Friday, August 13, 2010

Horace Hayes on horses

Horace Hayes in his book 'Points of horse,' published in the 1897, presented his very learned opinions regarding what a particular type of horse should have been, his description was based in his extensive travels and experiences as cavalryman, scientist,  horse trainer, equine historian etc. I am giving his horse conformation description and views here, because I think,  H. Hayes gives us a very sound opinion on what a war horse should have been built like prior to the XX century, and I think it applies to horses throughout their use in human warfare since North Iranians on the great Eurasian Steppe first took to mounted warfare,  at least 3000 years ago. Note his insistence on the trooper and officer horse's height when in war conditions, very important! The shortness of legs, and his stoutness in general, in cavalry trooper horse brings to my mind the Mongol-Tatar bachmats of the Pontic-Caspian steppe.

The Cavalry Trooper.—The ideal cavalry horse should (if price has not to be considered) be of the heavy weight (Fig. 433) or thick-set (Fig. 322) hunter type. His chief requirements as regards conformation are as follows :—
1. That he should be up to the weight he has got to carry, which is usually about 18 stone. But he should on no account be too heavily topped for his legs, or for the work he will be called upon to do. His loins, therefore, should be strong, his shoulder-blades long, and his legs should be as short as is compatible with the possession of sufficient speed for military purposes.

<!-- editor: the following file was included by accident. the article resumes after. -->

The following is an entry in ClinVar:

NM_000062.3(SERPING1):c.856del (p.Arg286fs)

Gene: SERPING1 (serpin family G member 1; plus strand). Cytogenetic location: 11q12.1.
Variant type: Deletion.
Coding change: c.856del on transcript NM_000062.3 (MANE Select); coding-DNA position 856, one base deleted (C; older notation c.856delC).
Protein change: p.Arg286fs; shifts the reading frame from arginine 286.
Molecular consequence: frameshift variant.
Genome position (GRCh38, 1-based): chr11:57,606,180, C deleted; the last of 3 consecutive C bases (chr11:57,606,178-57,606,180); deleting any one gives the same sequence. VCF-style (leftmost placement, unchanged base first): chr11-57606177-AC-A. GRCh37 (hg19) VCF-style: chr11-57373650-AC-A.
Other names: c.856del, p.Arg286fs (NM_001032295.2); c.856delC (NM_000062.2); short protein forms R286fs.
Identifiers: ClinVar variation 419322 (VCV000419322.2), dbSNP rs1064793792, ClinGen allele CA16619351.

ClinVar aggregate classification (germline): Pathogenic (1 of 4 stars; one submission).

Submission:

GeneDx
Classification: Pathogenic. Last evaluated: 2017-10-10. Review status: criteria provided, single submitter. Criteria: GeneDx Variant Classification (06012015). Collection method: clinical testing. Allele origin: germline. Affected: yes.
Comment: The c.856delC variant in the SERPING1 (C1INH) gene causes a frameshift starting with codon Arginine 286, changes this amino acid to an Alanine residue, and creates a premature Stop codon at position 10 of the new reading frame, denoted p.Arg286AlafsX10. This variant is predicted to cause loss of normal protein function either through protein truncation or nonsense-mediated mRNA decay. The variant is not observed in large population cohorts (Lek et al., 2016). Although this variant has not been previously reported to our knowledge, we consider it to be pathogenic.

2. His legs and feet should be particularly sound and well able to stand work. As he will be called upon at times to go fast and to leap ; his back tendons should be more or less parallel with the cannon bone, and he should have no tendency to undue width of fetlock (p. 282, et seq.).
3. His fore-hand should be light, so that his legs and feet may continue sound, and that he may be able to do his school work properly.
4. He should have a good carriage of the head and neck, so that he may be obedient to the rein.
5. He should be a " good doer," and have a strong constitution, which will usually be the case with a horse that has a bright eye ; soft, cool skin ; deep rounded barrel (pp. 232 to 236); full flank ; firm, prominent anus; and is well ribbed up.
6. In times of peace, the height will usually vary from about 15.1 to 16 hands; but for war purposes, when endurance is of paramount importance, the height should not exceed 15.2, and may be as low as 14.1, especially if Arabs are employed.
The Officer's Charger.—A cavalry officer's first charger, with all the useful points of the cavalry trooper, should have undeniably good looks, and a showy carriage of the head and tail, which should not be docked. As he will have to carry less, and will cost considerably more than an animal in the ranks, he should be well bred, and, with a rider of ordinary weight, he should approach the type of a handsome thorough-bred hunter. A second charger should have all the useful points of a first charger ; but need not be so good-looking. The colour will, as a rule, depend on regimental regulations. Speaking generally, he should not be less than 15.3, during peace time, because a man at the head of a regiment of cavalry, or of a battery of Horse or Field Artillery, looks best on a tall horse. On a campaign, the height should be the same as that advised for a cavalry trooper.